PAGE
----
Hobbled

Russia Pounds the Achilles’ Heel of America’s ISIS War

U.S.-backed rebels are cheek by jowl with al Qaeda—giving Russian jets an excuse to bomb the hell out of them.

AFP

In the last week, Russia has stepped up its attacks in northern and western Syria, and the U.S. has cried foul, claiming Russia is only pretending to target terrorists.

“Despite claims they are focusing on [al Qaeda in Syria] and [ISIS], Russia and [Syrian President Bashar al-] Assad have primarily targeted the moderate opposition,” a U.S. intelligence official explained to The Daily Beast. “Moscow’s offer of joint operations with the United States [against ISIS] was a blatant attempt to deflect attention from his targeting of moderate opposition, and sadly, innocent Syrians trying to survive the disaster Assad has created. By continuing to back Assad, it appears Moscow has squandered the opportunity presented by the cessation of hostilities to stabilize the situation in Syria.”

Russia has a completely different version of this story. The Kremlin says some of the U.S.-backed rebels not only work with al Qaeda but refuse to sever the relationship. Therefore, it is not Russia’s fault that U.S. allies are working so closely with a terror group and that Russia accidentally strikes U.S.-backed rebels in its the war against extremists in Syria.

And the fact is, the Russians aren’t totally wrong. Some of the U.S.-backed rebels do team up with al Qaeda. The latest Russian-led assault in Syria has made it harder for the U.S. to convince those groups to break those terrorist ties. It’s a situation that further exposes the Achilles’ heel of the American strategy in Syria: the line between terrorist and “moderate rebel” is pencil-thin.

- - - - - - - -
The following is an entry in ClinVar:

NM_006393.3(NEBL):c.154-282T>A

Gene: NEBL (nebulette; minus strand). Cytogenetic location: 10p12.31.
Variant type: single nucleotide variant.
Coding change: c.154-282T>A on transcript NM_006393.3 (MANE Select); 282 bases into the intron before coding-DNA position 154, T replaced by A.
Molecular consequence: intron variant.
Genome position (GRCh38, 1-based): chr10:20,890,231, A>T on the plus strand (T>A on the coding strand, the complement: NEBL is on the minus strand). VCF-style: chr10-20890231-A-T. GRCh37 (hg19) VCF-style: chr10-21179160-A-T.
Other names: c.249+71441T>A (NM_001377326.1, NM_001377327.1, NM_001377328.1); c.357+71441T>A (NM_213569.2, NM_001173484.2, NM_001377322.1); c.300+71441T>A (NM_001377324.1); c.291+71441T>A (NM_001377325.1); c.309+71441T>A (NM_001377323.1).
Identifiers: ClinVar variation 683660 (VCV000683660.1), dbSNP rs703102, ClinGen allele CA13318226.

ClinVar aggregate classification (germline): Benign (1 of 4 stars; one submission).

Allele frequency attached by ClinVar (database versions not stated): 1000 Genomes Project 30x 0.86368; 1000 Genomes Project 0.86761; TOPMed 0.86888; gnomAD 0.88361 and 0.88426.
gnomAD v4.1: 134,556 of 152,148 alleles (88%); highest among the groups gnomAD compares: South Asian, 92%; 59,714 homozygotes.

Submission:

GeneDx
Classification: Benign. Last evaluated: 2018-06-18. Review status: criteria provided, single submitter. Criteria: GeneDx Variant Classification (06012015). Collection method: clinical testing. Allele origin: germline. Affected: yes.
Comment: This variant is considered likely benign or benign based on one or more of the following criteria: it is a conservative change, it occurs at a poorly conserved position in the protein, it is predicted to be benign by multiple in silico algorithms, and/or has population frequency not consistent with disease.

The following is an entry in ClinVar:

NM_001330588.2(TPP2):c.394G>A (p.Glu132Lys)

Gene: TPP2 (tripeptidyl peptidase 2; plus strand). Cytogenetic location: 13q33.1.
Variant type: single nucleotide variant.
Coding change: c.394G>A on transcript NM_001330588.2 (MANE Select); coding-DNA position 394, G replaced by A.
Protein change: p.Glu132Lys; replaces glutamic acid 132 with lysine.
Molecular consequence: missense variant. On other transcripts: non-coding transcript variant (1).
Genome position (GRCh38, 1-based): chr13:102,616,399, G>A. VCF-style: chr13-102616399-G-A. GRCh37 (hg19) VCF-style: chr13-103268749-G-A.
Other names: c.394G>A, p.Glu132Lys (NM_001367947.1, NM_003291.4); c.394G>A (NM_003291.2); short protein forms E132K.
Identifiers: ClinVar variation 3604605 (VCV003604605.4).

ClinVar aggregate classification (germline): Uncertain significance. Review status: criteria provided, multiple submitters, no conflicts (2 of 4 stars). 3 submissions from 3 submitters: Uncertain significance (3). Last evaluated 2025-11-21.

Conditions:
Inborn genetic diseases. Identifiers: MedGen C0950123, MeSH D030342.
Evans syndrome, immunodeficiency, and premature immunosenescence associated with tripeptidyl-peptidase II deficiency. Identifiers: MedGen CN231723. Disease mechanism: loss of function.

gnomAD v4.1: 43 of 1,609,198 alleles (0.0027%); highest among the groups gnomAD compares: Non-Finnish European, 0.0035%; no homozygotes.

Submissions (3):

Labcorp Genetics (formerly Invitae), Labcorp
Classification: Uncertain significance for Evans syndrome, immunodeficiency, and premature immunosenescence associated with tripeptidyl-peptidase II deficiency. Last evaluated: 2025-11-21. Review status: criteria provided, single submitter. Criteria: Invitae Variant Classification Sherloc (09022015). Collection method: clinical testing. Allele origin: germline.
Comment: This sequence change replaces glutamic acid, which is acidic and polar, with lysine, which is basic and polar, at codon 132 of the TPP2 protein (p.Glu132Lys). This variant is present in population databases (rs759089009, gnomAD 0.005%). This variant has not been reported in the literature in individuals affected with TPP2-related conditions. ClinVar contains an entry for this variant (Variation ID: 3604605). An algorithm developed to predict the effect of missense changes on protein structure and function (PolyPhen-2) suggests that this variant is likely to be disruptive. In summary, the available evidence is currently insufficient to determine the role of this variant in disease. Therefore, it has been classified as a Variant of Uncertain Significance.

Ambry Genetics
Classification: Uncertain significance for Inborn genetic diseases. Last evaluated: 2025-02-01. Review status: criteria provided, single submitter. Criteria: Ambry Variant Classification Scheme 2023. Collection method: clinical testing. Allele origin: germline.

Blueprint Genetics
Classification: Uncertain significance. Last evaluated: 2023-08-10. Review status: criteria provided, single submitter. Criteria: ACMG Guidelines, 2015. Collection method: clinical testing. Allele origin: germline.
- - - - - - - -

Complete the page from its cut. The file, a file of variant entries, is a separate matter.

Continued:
The claims and counterclaims by the United States and Russia are the latest iteration in the battle of who is a legitimate target in counter-terror operations inside Syria. The debate was resurrected this week after the country has suffered its worst bombardment in months. A purported wave of Russian strikes earlier this week on hospitals in opposition-held parts of the city of Idlib killed at least 60.

In addition to the city of Idlib, Russian and Syrian government airstrikes have concentrated on the neighboring province of Aleppo, home to Syria’s largest city, and Daraya, a Damascus suburb under siege by the regime. In recent weeks, Russia has supported Syrian forces in Aleppo, moving troops from the city of Tadmour, U.S. defense officials told The Daily Beast.

Russia has denied targeting anyone other than al Qaeda and ISIS, which are excluded from a so-called cessation of hostilities that took effect in February. But terrorists are clearly not the only casualties in the Russian air attacks. According to the Syrian Observatory for Human Rights, Russian air strikes have killed more than 2,000 civilians, including 500 children and 300 women, since Russia’s intervention began on Sept. 30.

The U.S. believes that Russia has set its sights on the rebels in the latest campaign to weaken opponents to Assad by conflating opposition groups with al-Nusra Front, al Qaeda’s franchise in Syria.

Last month, before the latest assault, Secretary of State John Kerry called for rebels to distance themselves “physically and politically” from Nusra. A month earlier, U.S. Special Envoy for Syria Michael Ratney issued a statement urging the opposition to dissociate from terror groups.